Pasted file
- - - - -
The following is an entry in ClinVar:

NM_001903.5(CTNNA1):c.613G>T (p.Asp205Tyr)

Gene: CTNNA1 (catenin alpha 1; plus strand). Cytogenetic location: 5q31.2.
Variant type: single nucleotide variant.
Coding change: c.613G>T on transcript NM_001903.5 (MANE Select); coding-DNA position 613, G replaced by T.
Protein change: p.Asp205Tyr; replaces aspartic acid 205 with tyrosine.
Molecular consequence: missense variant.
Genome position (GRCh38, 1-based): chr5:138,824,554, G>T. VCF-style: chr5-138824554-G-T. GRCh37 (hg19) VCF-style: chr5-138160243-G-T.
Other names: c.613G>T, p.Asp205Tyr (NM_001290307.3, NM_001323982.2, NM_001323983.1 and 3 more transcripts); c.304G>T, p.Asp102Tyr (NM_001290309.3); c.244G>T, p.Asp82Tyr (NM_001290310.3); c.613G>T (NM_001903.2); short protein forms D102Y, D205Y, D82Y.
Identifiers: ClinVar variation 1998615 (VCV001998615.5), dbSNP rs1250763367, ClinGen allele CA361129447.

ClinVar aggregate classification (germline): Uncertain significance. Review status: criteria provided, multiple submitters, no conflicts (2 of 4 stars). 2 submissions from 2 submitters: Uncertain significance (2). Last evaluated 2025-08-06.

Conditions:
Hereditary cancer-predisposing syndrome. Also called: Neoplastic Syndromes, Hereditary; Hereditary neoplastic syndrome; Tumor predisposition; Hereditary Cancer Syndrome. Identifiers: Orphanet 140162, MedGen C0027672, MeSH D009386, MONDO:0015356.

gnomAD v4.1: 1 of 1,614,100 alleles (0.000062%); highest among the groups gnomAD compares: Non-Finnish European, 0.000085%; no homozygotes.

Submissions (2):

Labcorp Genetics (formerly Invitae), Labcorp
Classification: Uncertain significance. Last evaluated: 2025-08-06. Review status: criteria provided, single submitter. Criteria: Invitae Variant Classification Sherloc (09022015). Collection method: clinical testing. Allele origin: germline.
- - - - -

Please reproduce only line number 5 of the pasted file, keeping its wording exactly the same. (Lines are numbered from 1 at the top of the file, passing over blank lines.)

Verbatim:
Coding change: c.613G>T on transcript NM_001903.5 (MANE Select); coding-DNA position 613, G replaced by T.